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Year : 2000  |  Volume : 3  |  Issue : 9  |  Page : 33--44

Rats exposed to toluene and noise may develop loss of auditory sensitivity due to synergistic interaction

National Institute of Occupational Health (NIOH), Copenhagen, Denmark

Correspondence Address:
Soren P Lund
National Institute of Occupational Health (NIOH),Lersř Parkallé 105, 2100 Copenhagen
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Source of Support: None, Conflict of Interest: None

PMID: 12689441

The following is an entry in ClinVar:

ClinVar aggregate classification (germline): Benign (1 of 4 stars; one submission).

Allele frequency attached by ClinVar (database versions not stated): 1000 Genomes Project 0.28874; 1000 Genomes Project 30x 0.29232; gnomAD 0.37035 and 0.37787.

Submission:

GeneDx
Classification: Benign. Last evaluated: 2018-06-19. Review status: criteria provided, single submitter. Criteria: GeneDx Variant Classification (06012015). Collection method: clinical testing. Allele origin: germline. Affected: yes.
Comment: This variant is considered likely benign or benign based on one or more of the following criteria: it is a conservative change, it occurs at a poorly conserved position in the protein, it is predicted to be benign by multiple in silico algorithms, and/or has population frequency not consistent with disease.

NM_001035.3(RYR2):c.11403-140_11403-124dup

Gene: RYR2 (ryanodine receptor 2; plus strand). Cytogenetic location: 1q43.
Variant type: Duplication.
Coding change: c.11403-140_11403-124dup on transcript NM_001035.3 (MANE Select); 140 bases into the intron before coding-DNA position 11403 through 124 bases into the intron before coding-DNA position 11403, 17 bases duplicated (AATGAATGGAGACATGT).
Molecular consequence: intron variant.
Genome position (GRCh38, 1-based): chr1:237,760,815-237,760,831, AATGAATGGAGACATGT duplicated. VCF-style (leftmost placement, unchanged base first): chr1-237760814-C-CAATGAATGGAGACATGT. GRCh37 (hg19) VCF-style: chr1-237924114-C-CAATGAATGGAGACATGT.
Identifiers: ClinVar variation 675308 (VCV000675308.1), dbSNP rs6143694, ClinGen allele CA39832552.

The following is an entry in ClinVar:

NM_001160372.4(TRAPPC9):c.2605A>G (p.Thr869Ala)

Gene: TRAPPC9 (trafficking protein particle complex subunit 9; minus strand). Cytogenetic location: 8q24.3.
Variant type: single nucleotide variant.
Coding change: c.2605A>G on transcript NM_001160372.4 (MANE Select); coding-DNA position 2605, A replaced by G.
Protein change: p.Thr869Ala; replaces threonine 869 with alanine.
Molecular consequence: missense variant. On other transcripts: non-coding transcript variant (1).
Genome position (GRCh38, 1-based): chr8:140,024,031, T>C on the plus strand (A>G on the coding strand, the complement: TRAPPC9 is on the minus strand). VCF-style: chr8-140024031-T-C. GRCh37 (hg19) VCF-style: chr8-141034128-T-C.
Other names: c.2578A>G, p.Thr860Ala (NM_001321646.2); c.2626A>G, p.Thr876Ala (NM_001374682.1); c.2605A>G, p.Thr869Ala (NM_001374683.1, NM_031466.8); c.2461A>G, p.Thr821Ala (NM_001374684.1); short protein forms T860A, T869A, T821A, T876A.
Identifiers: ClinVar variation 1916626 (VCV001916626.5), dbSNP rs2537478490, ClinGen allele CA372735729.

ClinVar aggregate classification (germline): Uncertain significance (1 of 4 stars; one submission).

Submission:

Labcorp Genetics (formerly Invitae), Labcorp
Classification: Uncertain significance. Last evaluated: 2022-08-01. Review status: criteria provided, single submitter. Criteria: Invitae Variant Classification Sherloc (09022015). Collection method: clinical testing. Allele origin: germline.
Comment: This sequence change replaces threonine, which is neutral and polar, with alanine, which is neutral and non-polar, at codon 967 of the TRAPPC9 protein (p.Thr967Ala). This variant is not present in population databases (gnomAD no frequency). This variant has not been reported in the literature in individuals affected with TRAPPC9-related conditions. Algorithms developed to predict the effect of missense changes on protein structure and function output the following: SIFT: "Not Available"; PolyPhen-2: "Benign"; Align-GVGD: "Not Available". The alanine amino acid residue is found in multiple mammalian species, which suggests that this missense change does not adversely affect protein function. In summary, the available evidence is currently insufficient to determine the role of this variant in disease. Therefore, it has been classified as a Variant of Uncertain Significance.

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Hearing loss in workers exposed to organic solvents has been shown to be the effect of interaction between the exposure to solvents and noise. Synergistic interaction has been demonstrated in rats following simultaneous exposure to toluene and noise, but only at high-level toluene exposure. The present study was initiated to investigate the potential interaction of exposure to noise and toluene on the auditory system of the rat, covering a dose-range of toluene exposure (0, 500, 1000, 1500, and 2000 ppm, 6 h/d, 10 d). Exposed to toluene only, the rats exposed at the 1500 and 2000 ppm level developed a mid-frequency ABR threshold shift, whereas rats exposed to 0, 500, and 1000 ppm did not exhibit signs of auditory impairment. Rats exposed to 500 ppm toluene and noise (96 dB SPL, 2h following the daily toluene exposure, 10 d) developed a small, but statistically significant threshold shift, equal to the hearing loss in rats exposed to noise only (0 ppm). Synergistic interaction was evident at the 1000, 1500, and 2000 ppm toluene exposure levels. There was no further hearing loss at the 2000 ppm than at the 1500 ppm level, indicating that a saturation of the auditory impairment had been reached. When acute noise exposure (105 dB SPL, 4 h) followed the toluene exposure by 30 days, interaction was noted at the 1500 ppm toluene exposure level, but not at the 1000 ppm level. However, the latter type of interaction is of indirect nature and should be distinguished from the direct interaction, taking place when toluene is physically present in the cochlea during exposure to noise. Further investigations in animal models should preferentially be carried out as long-term, low-level exposure studies, showing the possible interaction at low exposure levels, where exposure to each factor alone is without any effect.


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